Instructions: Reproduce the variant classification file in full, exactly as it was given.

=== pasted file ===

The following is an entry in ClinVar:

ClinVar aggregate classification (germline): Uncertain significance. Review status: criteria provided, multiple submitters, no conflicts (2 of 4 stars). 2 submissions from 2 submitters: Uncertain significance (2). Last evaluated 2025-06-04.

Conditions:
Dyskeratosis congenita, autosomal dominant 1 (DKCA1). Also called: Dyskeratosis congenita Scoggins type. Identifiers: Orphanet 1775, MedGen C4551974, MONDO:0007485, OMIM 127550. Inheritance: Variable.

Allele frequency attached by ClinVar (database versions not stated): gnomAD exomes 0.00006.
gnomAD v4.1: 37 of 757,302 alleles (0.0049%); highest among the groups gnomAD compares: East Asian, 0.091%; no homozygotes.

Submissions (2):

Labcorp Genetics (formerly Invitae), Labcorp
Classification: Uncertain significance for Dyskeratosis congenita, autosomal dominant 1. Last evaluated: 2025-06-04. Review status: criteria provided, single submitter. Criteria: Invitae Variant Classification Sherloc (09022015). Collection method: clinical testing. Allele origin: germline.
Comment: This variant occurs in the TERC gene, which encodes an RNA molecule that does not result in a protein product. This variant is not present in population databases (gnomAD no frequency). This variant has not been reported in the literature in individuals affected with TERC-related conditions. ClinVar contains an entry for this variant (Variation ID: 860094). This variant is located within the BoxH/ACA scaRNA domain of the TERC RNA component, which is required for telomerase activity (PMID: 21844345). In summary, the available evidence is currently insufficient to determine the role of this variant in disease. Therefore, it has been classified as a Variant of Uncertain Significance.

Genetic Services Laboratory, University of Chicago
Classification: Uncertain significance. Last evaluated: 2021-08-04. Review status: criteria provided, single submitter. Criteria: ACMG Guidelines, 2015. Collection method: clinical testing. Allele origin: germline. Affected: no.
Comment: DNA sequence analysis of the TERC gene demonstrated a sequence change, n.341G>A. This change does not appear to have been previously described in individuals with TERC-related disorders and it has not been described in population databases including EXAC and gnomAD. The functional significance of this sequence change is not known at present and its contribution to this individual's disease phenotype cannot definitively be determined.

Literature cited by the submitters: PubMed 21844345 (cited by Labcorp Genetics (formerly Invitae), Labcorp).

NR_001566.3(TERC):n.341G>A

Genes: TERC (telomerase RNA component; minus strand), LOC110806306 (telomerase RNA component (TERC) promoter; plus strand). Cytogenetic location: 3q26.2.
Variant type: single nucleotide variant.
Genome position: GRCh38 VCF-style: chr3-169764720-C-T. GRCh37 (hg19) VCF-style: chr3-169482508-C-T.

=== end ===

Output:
The following is an entry in ClinVar:

ClinVar aggregate classification (germline): Uncertain significance. Review status: criteria provided, multiple submitters, no conflicts (2 of 4 stars). 2 submissions from 2 submitters: Uncertain significance (2). Last evaluated 2025-06-04.

Conditions:
Dyskeratosis congenita, autosomal dominant 1 (DKCA1). Also called: Dyskeratosis congenita Scoggins type. Identifiers: Orphanet 1775, MedGen C4551974, MONDO:0007485, OMIM 127550. Inheritance: Variable.

Allele frequency attached by ClinVar (database versions not stated): gnomAD exomes 0.00006.
gnomAD v4.1: 37 of 757,302 alleles (0.0049%); highest among the groups gnomAD compares: East Asian, 0.091%; no homozygotes.

Submissions (2):

Labcorp Genetics (formerly Invitae), Labcorp
Classification: Uncertain significance for Dyskeratosis congenita, autosomal dominant 1. Last evaluated: 2025-06-04. Review status: criteria provided, single submitter. Criteria: Invitae Variant Classification Sherloc (09022015). Collection method: clinical testing. Allele origin: germline.
Comment: This variant occurs in the TERC gene, which encodes an RNA molecule that does not result in a protein product. This variant is not present in population databases (gnomAD no frequency). This variant has not been reported in the literature in individuals affected with TERC-related conditions. ClinVar contains an entry for this variant (Variation ID: 860094). This variant is located within the BoxH/ACA scaRNA domain of the TERC RNA component, which is required for telomerase activity (PMID: 21844345). In summary, the available evidence is currently insufficient to determine the role of this variant in disease. Therefore, it has been classified as a Variant of Uncertain Significance.

Genetic Services Laboratory, University of Chicago
Classification: Uncertain significance. Last evaluated: 2021-08-04. Review status: criteria provided, single submitter. Criteria: ACMG Guidelines, 2015. Collection method: clinical testing. Allele origin: germline. Affected: no.
Comment: DNA sequence analysis of the TERC gene demonstrated a sequence change, n.341G>A. This change does not appear to have been previously described in individuals with TERC-related disorders and it has not been described in population databases including EXAC and gnomAD. The functional significance of this sequence change is not known at present and its contribution to this individual's disease phenotype cannot definitively be determined.

Literature cited by the submitters: PubMed 21844345 (cited by Labcorp Genetics (formerly Invitae), Labcorp).

NR_001566.3(TERC):n.341G>A

Genes: TERC (telomerase RNA component; minus strand), LOC110806306 (telomerase RNA component (TERC) promoter; plus strand). Cytogenetic location: 3q26.2.
Variant type: single nucleotide variant.
Genome position: GRCh38 VCF-style: chr3-169764720-C-T. GRCh37 (hg19) VCF-style: chr3-169482508-C-T.